Thursday, November 15, 2012

Spotted - Red Breasted Nuthatch

This Red Breasted Nuthatch has been visiting my feeder for the past couple of weeks. This is an unusual bird for South Texas. From my understanding, some years they migrate here for the winter, and some  they don't. Apparently, there has been an irruption in the population this year.

Even the Titmouse looks a little confused by his presence. The Red Breasted Nuthatch feeds along with the other birds at the feeder. He is very docile and will allow me to get very close to him.

Hope he sticks around for the winter. To learn more about the Red Breasted Nuthatch, please click here.

Wednesday, November 7, 2012

Almost Wordless Wednesday

Queen butterfly on Bottlebrush Bush

Coming in for a landing!

Queen butterfly on Vinca

Sunbathing in the Morning light

Monday, November 5, 2012

Monarch butterfly takes a trip

Today I attended the Monarch butterfly release at the San Antonio Botanical Gardens. This particular butterfly's migration journey was much different than the usual route. Maraleen Manos-Jones, who advocated on the butterflies behalf, was able to obtain a free ticket on Southwest Airlines for her and the beautiful insect from Albany, NY to San Antonio, TX. Camera crews from local news stations covered the event. Thank goodness the butterfly survived the flight in good condition. This was definitely a win-win for all parties who participated in the event. I'm sure Southwest Airlines got a ton of free PR and Maraleen was able to bring awareness to the struggles the Monarchs are facing.  Luckily, this little butterfly is closer to its winter migration home.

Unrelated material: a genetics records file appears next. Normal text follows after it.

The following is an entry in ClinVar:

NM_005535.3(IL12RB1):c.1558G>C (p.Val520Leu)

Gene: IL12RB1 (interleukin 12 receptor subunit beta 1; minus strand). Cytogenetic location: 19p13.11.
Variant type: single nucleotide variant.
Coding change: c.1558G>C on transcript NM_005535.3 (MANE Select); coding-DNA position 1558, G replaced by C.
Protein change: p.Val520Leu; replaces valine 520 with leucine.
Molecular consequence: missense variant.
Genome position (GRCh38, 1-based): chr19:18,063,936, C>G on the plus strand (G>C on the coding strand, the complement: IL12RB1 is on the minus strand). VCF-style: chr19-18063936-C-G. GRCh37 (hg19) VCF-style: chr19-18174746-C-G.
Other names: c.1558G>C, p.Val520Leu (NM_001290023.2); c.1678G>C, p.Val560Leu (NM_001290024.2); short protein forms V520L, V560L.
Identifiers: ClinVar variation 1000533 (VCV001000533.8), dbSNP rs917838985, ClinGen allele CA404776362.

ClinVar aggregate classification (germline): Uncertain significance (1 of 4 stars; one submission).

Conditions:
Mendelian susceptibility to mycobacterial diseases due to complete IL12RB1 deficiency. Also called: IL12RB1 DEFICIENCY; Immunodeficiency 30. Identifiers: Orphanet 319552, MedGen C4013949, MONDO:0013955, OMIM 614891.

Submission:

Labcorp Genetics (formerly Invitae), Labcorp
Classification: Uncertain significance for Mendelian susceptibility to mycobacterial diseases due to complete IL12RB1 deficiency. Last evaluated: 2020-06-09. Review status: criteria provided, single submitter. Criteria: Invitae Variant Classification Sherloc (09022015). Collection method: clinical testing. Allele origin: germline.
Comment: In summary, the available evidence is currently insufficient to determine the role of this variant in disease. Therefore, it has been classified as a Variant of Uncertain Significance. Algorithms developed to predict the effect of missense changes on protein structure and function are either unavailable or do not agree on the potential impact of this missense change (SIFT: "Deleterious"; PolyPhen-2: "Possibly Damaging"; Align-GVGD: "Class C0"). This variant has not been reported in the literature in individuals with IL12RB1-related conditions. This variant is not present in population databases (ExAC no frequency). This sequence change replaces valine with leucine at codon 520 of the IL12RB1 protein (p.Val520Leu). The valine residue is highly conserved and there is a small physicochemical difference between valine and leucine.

While driving home, I reflected on my encounters with Monarchs. I remember in the mid 70's being in Harlingen, TX during peak migration time. There were hundreds and hundreds of butterflies everywhere. Now I see so few of them that they are a special treat when spotted in my garden. On my way home, I noticed a parcel of land being turned over by bulldozers. To some, the plants might look like weeds, however I've noticed thistles, sunflowers and white mistflowers growing in this spot. All are important butterfly nectar and host plants. As more and more butterfly habitat is being destroyed by impeding climate change, drought and increased pesticide usage, it remains harder and harder for butterflies to survive. Even with my little butterfly garden, I see how hard it is for the life cycle to be completed. Thanks to wasps, I haven't had any Monarch caterpillars survive past the first instar stage. 

Even though I just have four Milkweed plants and some Gregg's Blue Mistflower, I'm amazed at how many butterflies these plants attract. I'm so glad to help these struggling creatures and ensure the species for future generations to enjoy them.

What can you do to help the Monarch butterflies?

1.) Plant host and nectar plants, including Milkweed and Gregg's Blue Mistflower

2.) Join Monarch Watch and create a Monarch waystation in your garden.

3.) Do not use any pesticides in your garden.

4.) Check out Monika Maeckle's blog Texas Butterfly Ranch

5.) Start a butterfly forum in your area. Did you know that Austin has a butterfly forum, but San Antonio does not. Hmmmm:)